Throughout the 2008 campaign, Obama similarly stressed the commonality shared by Americans even as he also acknowledged the numerous tribes into which the country is riven. He generally presented himself as "post-racial" (except when it was politically useful to emphasize his African-American ethnicity), and he also presented himself as beyond and above the culture wars, as anxious to soothe the anxieties of Evangelical Christians as those of glbtq Americans.

Hence, the invitation to Warren was almost certainly not intended as an insult to gay people, but rather as a means of reaching out to conservative Christians. It was probably meant to reassure those who had not supported him that Obama would be President of all Americans.

But in addition, the invitation may also have been intended, if not by Obama himself at least by his advisors, to serve another, related purpose: to make clear from the beginning of the administration that Obama was not going to be held hostage by "special interest" groups, among whom the President's advisors and detractors undoubtedly included his glbtq supporters.

Obama's vision of a post-culture war America is inspiring in its idealism and in its promise to transcend narrow partisanship and to unify our divided country. But such a vision presumes that glbtq Americans already have equal rights and are accorded equal respect in this country. Until those conditions have been achieved in reality, Obama's lofty rhetoric is not only impractical, it may also actually impede the advance of gay rights inasmuch as it reveals his distaste for and, perhaps, refusal to engage the battles that must be fought in order to secure equal protection under the law for glbtq Americans.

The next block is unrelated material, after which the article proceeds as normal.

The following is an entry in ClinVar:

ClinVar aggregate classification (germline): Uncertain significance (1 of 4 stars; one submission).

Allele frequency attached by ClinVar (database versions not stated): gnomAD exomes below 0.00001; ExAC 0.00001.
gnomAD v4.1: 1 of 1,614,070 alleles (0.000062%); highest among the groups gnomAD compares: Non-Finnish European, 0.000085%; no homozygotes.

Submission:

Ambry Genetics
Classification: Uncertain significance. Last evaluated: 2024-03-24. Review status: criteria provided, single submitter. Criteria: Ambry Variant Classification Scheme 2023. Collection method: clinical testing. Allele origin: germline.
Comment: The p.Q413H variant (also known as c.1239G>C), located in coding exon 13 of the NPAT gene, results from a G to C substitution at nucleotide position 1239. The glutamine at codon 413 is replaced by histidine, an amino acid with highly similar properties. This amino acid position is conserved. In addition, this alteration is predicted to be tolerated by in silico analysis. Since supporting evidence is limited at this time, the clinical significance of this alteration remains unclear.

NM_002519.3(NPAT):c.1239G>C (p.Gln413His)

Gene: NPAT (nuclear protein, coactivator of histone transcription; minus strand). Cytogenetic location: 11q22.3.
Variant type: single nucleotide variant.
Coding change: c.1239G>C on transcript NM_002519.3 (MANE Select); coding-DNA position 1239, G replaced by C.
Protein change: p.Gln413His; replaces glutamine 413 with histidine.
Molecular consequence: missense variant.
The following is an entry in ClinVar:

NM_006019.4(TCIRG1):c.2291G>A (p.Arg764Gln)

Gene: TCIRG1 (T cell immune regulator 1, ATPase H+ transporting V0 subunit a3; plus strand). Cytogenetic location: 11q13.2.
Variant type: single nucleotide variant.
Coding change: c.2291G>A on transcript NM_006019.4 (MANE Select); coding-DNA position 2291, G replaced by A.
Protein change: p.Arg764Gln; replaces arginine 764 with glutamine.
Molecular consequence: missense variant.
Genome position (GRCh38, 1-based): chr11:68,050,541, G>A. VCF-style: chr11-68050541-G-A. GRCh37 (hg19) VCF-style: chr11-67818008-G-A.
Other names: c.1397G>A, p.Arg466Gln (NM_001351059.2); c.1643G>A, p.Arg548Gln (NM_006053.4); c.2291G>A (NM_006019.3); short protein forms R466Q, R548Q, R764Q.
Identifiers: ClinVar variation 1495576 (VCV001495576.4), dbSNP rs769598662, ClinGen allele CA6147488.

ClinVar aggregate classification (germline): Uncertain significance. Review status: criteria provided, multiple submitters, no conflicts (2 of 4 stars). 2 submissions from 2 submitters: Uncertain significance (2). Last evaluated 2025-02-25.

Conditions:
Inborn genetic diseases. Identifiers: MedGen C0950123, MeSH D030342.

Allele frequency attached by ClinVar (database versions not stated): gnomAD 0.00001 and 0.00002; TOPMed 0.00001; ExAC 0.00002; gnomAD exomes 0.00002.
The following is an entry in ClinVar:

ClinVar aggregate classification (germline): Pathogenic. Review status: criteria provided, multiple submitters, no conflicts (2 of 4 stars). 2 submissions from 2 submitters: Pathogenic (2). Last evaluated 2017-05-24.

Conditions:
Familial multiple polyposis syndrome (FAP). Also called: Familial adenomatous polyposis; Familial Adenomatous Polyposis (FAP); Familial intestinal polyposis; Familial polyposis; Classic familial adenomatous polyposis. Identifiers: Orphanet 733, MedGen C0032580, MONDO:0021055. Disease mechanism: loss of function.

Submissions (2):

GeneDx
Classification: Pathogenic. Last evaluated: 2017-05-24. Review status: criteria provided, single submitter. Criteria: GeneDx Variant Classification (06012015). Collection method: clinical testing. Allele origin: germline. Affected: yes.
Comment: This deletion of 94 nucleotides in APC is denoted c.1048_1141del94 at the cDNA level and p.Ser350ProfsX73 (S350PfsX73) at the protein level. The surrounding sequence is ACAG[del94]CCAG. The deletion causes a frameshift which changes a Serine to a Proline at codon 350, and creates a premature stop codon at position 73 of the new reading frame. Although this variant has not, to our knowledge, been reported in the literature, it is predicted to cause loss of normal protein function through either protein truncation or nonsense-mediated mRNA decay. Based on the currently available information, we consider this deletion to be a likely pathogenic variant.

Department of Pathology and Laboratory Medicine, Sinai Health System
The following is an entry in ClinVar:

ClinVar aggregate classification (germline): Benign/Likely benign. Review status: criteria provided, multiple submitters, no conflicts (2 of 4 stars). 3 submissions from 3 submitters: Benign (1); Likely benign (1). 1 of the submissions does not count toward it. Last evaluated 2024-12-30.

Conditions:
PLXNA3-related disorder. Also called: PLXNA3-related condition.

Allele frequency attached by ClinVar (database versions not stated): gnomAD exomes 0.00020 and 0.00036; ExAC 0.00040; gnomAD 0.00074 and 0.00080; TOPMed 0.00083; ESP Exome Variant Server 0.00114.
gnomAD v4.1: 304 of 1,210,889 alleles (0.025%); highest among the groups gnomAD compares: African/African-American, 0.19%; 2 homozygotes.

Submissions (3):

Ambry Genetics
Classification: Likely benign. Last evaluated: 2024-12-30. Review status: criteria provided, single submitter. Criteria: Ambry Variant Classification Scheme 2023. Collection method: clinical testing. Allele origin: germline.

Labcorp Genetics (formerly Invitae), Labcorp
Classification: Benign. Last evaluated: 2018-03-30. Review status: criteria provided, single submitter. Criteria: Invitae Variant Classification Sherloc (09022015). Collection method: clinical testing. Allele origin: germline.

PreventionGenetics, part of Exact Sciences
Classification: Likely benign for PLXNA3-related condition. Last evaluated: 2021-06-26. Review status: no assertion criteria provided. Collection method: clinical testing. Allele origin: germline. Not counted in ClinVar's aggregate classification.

Obama's Passive Governing Style

The invitation to Warren was also a harbinger of Obama's repeated attempts during his first two years as President to placate groups who oppose him. As several bloggers have noted, Obama tends to reward his enemies and punish his friends.

For example, despite the strong support he received from pro-choice voters, Obama added redundant anti-abortion language to the Health Care Reform bill to appease pro-life legislators in both the Republican and Democratic parties. In an attempt to gain support from religious communities, he restored funding for discredited abstinence education and increased funding for Bush's faith-based initiatives, while failing to confront the question of whether faith-based groups that receive federal funds can discriminate on the basis of sexual orientation or religion.

In addition, he stripped sexual orientation and gender identity nondiscrimination language from the Health Care Reform bill, presumably to meet the demands of conservative legislators.

At almost every opportunity, Obama has, as New York Times columnist Paul Krugman recently noted, tended to negotiate "with himself even before he got around to negotiating with Congress." On issue after issue, he has advanced timid rather than bold solutions to problems. Despite the bitter hostility shown to him by Congressional Republicans, he has over and over again offered to compromise with them. Worse, even as he has repeatedly incorporated Republican ideas into his legislative proposals, he has exacted no quid pro quo from them.